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Live Reporting

Edited by Dulcie Lee

All times stated are UK

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  1. What happened today?

    We're going to wrap up our live coverage now - let's take a look at what we learned today:

    What happened? Kwasi Kwarteng delivered a sweeping mini-budget in his first major speech as chancellor.

    What was announced?

    Find an easy-to-read list of all today's announcements here.

    How was it received?

    • The pound fell to a fresh 37-year low against the dollar as financial markets
    • The government was accused by Labour and some charities of prioritising the richest proportion of the population
    • Shadow chancellor Rachel Reeves called it "the wrong tax cut, at the wrong time"
    • Meanwhile, Lib Dem leader Sir Ed Davey said the government was "totally out of touch with ordinary people and businesses"
    • In an interview with the BBC, Kwarteng defended his policies, saying that they weren't a gamble
  2. Watch: Who wins from the government tax cut?

    The BBC's economics editor Faisal Islam has had a look at who are the winners and losers from the government's tax cut announcement.

    The government is borrowing money to fund these tax cuts, pushing up interest rates and that could affect credit card rates and mortgages. Faisal explains.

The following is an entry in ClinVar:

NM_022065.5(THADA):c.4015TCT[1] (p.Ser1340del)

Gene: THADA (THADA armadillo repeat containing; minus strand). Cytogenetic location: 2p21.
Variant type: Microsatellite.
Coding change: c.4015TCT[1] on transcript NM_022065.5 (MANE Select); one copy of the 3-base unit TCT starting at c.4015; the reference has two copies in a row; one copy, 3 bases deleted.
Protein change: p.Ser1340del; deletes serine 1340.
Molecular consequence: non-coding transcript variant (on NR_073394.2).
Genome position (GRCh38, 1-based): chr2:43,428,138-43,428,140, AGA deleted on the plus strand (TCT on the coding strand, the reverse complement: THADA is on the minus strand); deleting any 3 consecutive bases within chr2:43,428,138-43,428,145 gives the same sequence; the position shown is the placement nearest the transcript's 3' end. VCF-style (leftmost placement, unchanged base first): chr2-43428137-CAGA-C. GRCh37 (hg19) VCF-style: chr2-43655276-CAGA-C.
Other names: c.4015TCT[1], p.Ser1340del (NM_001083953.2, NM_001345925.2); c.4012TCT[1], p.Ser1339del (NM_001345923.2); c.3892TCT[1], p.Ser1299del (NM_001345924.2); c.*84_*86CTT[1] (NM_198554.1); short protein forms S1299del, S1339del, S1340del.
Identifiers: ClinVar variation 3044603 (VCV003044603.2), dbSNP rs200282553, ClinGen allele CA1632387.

Watch Faisal tell us the purpose behind the government's strategy:

    Video content

    Video caption: Mini-budget: Are there winners and losers?
  3. Scrapping corporate tax rise is no magic bullet

    Dharshini David

    Global trade correspondent

    The UK has underperformed compared to our major competitors - we’re a less efficient and high-earning nation than we could be. But is cancelling a planned rise in corporation tax the answer?

    That rate is already below France and Germany - and would remain so even if it increased to 25%. Yet that hasn’t revived investment.

    And with a recession likely looming, some companies may not even have profits to spare (or tax).

    So what would help?

    Some economists have said the decline in investment became particularly marked from the time of the 2016 referendum as businesses waited to see how Brexit panned out.

    The International Monetary Fund is among those who told me that ending the current dispute with the EU over post-Brexit trading arrangements in Ireland could help revive investment, by removing uncertainty.

  4. Think tank praises 'best fiscal statement in years'

    As we've been reporting, the financial markets haven't reacted well to Chancellor Kwasi Kwarteng's economic announcement, with the pound falling to a fresh 37-year low against the dollar.

    But the government's new growth plan is being welcomed by centre-right think tank the Centre for Policy Studies (CPS), which voiced particular support for the reversal of the National Insurance hike, the cancellation of a rise in corporation tax and the creation of low-tax investment zones.